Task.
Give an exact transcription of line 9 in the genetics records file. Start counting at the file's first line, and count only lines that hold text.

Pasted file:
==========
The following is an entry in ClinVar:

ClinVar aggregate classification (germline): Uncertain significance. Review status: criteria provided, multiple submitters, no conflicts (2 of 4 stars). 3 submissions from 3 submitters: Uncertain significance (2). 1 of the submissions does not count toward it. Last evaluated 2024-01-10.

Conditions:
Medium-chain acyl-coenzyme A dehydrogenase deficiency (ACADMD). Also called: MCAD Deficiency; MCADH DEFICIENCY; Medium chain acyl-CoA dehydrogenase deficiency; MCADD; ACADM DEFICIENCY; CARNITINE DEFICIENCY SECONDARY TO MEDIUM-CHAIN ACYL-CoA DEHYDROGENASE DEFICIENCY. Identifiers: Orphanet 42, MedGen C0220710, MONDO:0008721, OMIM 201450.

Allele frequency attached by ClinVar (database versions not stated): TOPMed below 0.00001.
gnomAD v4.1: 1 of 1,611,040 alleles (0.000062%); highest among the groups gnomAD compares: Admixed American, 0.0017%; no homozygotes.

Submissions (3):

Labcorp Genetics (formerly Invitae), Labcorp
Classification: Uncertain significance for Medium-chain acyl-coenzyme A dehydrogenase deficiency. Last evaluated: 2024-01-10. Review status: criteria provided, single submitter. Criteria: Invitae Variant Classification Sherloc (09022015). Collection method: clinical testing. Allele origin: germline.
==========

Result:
Classification: Uncertain significance for Medium-chain acyl-coenzyme A dehydrogenase deficiency. Last evaluated: 2024-01-10. Review status: criteria provided, single submitter. Criteria: Invitae Variant Classification Sherloc (09022015). Collection method: clinical testing. Allele origin: germline.